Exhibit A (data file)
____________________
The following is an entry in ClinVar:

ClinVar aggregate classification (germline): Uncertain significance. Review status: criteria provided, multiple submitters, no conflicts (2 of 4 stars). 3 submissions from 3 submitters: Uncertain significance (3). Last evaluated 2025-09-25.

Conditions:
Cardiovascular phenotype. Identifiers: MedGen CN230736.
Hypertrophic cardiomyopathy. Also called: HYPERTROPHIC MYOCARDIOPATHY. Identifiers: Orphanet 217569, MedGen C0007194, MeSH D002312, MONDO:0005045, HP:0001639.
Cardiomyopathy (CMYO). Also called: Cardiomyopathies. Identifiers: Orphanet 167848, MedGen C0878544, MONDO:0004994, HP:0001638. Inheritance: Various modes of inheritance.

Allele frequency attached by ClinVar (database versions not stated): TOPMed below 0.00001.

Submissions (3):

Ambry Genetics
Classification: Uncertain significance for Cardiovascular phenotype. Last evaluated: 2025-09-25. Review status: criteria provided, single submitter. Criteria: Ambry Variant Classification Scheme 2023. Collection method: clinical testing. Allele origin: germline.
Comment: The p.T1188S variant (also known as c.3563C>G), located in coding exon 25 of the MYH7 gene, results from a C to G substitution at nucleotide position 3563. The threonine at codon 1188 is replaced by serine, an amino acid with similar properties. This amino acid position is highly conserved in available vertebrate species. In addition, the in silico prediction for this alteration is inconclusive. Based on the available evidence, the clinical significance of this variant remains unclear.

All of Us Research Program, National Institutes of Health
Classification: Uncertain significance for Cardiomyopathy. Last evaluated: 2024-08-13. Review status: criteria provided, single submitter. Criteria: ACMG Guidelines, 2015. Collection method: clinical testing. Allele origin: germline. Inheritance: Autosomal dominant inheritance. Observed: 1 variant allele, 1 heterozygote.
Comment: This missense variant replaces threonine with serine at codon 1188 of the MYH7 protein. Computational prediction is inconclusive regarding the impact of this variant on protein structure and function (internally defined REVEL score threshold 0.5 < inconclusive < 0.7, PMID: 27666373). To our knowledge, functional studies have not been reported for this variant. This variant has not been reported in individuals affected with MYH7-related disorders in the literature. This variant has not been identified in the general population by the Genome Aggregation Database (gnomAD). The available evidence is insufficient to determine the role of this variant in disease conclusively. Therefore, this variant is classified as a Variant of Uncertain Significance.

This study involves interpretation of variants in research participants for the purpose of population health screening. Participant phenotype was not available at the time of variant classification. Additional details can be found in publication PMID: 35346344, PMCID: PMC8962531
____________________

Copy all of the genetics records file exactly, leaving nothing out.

The following is an entry in ClinVar:

ClinVar aggregate classification (germline): Uncertain significance. Review status: criteria provided, multiple submitters, no conflicts (2 of 4 stars). 3 submissions from 3 submitters: Uncertain significance (3). Last evaluated 2025-09-25.

Conditions:
Cardiovascular phenotype. Identifiers: MedGen CN230736.
Hypertrophic cardiomyopathy. Also called: HYPERTROPHIC MYOCARDIOPATHY. Identifiers: Orphanet 217569, MedGen C0007194, MeSH D002312, MONDO:0005045, HP:0001639.
Cardiomyopathy (CMYO). Also called: Cardiomyopathies. Identifiers: Orphanet 167848, MedGen C0878544, MONDO:0004994, HP:0001638. Inheritance: Various modes of inheritance.

Allele frequency attached by ClinVar (database versions not stated): TOPMed below 0.00001.

Submissions (3):

Ambry Genetics
Classification: Uncertain significance for Cardiovascular phenotype. Last evaluated: 2025-09-25. Review status: criteria provided, single submitter. Criteria: Ambry Variant Classification Scheme 2023. Collection method: clinical testing. Allele origin: germline.
Comment: The p.T1188S variant (also known as c.3563C>G), located in coding exon 25 of the MYH7 gene, results from a C to G substitution at nucleotide position 3563. The threonine at codon 1188 is replaced by serine, an amino acid with similar properties. This amino acid position is highly conserved in available vertebrate species. In addition, the in silico prediction for this alteration is inconclusive. Based on the available evidence, the clinical significance of this variant remains unclear.

All of Us Research Program, National Institutes of Health
Classification: Uncertain significance for Cardiomyopathy. Last evaluated: 2024-08-13. Review status: criteria provided, single submitter. Criteria: ACMG Guidelines, 2015. Collection method: clinical testing. Allele origin: germline. Inheritance: Autosomal dominant inheritance. Observed: 1 variant allele, 1 heterozygote.
Comment: This missense variant replaces threonine with serine at codon 1188 of the MYH7 protein. Computational prediction is inconclusive regarding the impact of this variant on protein structure and function (internally defined REVEL score threshold 0.5 < inconclusive < 0.7, PMID: 27666373). To our knowledge, functional studies have not been reported for this variant. This variant has not been reported in individuals affected with MYH7-related disorders in the literature. This variant has not been identified in the general population by the Genome Aggregation Database (gnomAD). The available evidence is insufficient to determine the role of this variant in disease conclusively. Therefore, this variant is classified as a Variant of Uncertain Significance.

This study involves interpretation of variants in research participants for the purpose of population health screening. Participant phenotype was not available at the time of variant classification. Additional details can be found in publication PMID: 35346344, PMCID: PMC8962531